Is­rael con­cern that cen­te­nary is be­ing down­played by UK


IS­RAEL BE­LIEVES Bri­tain’s For­eign and Com­mon­wealth Of­fice is de­lib­er­ately down­play­ing the cen­te­nar­ies of both the Bal­four Dec­la­ra­tion and a key First World War bat­tle by send­ing only ju­nior rep­re­sen­ta­tives to an­niver­sary events.

Se­nior of­fi­cials be­lieve mem­bers of the Bri­tish diplo­matic corps are act­ing out of con­cern over Pales­tinian and Arab protests, de­spite Prime Min­is­ter Theresa May’s pledge to com­mem­o­rate Bal­four “with pride and re­spect”.

The Is­raeli of­fi­cials point to the min­i­mal level of UK govern­ment rep­re­sen­ta­tion for Bal­four com­mem­o­ra­tions in Is­rael and at an event to mark 100 years since the Bat­tle of Beer­sheba.

Ear­lier this year there had been ex­pec­ta­tions that Bri­tain would take a more prom­i­nent role in both cen­te­nar­ies, rais­ing hopes that a mem­ber of the Royal Fam­ily would make an of­fi­cial visit for the first time since Is­raeli in­de­pen­dence in 1948.

Is­rael had been en­cour­aged by Mrs May’s warm re­marks on Bal­four and the fact that so many se­nior min­is­ters and roy­als have at­tended cen­te­nary com­mem­o­ra­tions of other First World War bat­tles since 2014.

The Bat­tle of Beer­sheba on Oc­to­ber 31 1917 marked the mo­ment Al­lied forces un­der General Ed­mund Al­lenby broke the Ot­toman army’s re­sis­tance in the Negev desert and be­gan a push through to Jerusalem, Am­man and even­tu­ally Da­m­as­cus.

But no UK of­fi­cial rep­re­sen­ta­tives other than the am­bas­sador to Is­rael were ex­pected to at­tend an event in Beer­sheba this week or the forth­com­ing event to mark Bal­four in the Knes­set.

Mean­while this week’s Bal­four cen­te­nary din­ner in Lon­don, due to be at­tended by Is­raeli leader Ben­jamin Ne­tanyahu and Mrs May, is be­ing de­scribed as a “pri­vate” event.

The full ex­tent of the FCO’s of­fi­cial com­mem­o­ra­tion of Bal­four over­seas was a low-key re­cep­tion last Wed­nes­day at the Bri­tish am­bas­sador’s res­i­dence near Tel Aviv, with no ma­jor names in at­ten­dance.

A se­nior diplo­mat in Jerusalem said last week that, with dis­trac­tions over Brexit ne­go­ti­a­tions, it was “hardly sur­pris­ing” that Ms May did not have the time to push through a more high-pro­file pro­gramme of events. From left:

EMILY THORN­BERRY, the shadow for­eign sec­re­tary, has been crit­i­cised by a lead­ing aca­demic for ar­gu­ing that the Bal­four Dec­la­ra­tion should be “marked” rather than cel­e­brated, with her com­ments deemed to show “a lack of so­cial­ist moral­ity”.

Speak­ing on a panel as part of the of­fi­cial Bal­four cen­te­nary events, Colin Shindler, emer­i­tus pro­fes­sor at the School of Ori­en­tal and African Stud­ies (SOAS), said: “If Emily Thorn­berry is go­ing to be in charge of the diplo­matic ser­vice, she has proved her­self al­ready to be no diplo­mat.”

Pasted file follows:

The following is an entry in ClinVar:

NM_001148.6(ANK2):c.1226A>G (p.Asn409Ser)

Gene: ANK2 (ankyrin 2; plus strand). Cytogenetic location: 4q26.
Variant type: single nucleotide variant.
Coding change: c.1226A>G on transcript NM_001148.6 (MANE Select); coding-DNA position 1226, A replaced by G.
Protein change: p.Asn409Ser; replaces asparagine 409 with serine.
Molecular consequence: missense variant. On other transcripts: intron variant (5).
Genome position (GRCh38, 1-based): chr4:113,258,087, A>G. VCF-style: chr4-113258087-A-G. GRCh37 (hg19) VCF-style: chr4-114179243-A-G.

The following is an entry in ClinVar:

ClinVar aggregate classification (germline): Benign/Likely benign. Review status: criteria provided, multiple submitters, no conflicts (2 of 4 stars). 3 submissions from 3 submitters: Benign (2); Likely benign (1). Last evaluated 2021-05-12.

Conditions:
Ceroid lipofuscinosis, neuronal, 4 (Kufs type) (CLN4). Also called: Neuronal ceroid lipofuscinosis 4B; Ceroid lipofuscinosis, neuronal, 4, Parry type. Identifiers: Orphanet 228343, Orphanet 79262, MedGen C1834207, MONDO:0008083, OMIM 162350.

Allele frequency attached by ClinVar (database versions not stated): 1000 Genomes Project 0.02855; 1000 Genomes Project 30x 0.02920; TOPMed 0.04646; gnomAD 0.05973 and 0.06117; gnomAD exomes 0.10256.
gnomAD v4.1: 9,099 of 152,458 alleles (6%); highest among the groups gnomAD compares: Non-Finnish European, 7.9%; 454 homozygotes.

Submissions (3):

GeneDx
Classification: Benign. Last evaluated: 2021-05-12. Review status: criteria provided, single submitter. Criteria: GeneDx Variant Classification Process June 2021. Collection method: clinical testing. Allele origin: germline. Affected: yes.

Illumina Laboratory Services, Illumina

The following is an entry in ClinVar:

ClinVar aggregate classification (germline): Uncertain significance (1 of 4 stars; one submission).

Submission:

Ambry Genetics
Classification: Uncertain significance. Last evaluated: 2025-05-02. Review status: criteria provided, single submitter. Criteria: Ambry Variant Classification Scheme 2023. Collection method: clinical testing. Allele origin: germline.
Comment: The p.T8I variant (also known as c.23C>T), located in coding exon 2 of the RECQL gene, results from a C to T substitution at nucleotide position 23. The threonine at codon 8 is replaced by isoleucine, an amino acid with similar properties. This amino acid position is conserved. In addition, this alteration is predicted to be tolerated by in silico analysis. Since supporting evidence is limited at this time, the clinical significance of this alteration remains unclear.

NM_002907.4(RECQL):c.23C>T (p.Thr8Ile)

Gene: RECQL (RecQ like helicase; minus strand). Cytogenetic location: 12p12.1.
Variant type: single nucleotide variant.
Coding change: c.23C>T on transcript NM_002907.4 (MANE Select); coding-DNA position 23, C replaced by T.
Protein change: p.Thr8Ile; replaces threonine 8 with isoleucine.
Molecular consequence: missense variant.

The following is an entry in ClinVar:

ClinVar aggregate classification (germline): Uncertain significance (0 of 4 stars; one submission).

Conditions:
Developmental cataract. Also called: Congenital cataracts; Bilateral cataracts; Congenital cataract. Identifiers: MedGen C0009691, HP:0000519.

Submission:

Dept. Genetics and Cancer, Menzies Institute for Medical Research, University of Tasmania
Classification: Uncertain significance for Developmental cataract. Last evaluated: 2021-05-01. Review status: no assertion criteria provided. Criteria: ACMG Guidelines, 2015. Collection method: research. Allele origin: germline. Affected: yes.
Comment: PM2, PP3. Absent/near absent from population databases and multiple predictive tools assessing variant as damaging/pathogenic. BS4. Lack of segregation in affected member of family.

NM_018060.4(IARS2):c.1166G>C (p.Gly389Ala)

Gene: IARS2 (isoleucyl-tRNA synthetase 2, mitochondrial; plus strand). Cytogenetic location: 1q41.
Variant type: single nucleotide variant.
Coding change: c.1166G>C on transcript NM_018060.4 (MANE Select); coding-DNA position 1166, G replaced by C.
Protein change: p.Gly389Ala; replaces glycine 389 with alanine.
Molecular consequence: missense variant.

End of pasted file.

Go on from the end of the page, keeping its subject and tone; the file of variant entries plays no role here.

Prof Shindler was re­act­ing to an in­ter­view given by Ms Thorn­berry to Mid­dle East Eye, in which she said: “I don’t think we cel­e­brate the Bal­four Dec­la­ra­tion but I think we have to mark it be­cause I think it was a turn­ing point in the his­tory of that area.”

She added: “The most im­por­tant way of mark­ing it is to recog­nise Pales­tine.”

Prof Shindler said that Ms Thorn­berry re­flected Labour leader Jeremy Cor­byn’s view that the party “has no place as a me­di­a­tor” in the Is­rael-Pales­tine con­flict.

“Cor­byn over the last 30 years has been but a pro­pa­gan­dist for one side and one side only. This goes against all the talk about peace and rec­on­cil­i­a­tion — it doesn’t make any sense at all,” he said.

The aca­demic added: “She could have said: ‘the Zion­ists and their sup­port­ers will cer­tainly cel­e­brate the cen­te­nary of the Bal­four Dec­la­ra­tion. I quite un­der­stand that the Pales­tini­ans and their sup­port­ers will see it as a land­mark in the his­tory of their prob­lems. The past can’t be changed, but the fu­ture can be; and there­fore our role in the Labour party is to act as me­di­a­tors be­tween the two par­ties – and we’re very happy to do that.’

“That never hap­pened, and I think it’s a lack of so­cial­ist moral­ity on her part”.

Prof Shindler was dis­cussing the im­pact of the Bal­four Dec­la­ra­tion with Tim Mar­shall, the former for­eign and diplo­matic editor of Sky News, and Pro­fes­sor Sir Lawrence Freed­man, Emeri-

Of­fi­cials ex­pected Bri­tain to take more prom­i­nent role’

Pro­fes­sor Shindler, Pro­fes­sor Freed­man, JC editor Stephen Pol­lard who chaired the panel and Tim Mar­shall

Newspapers in English

Newspapers from UK

© PressReader. All rights reserved.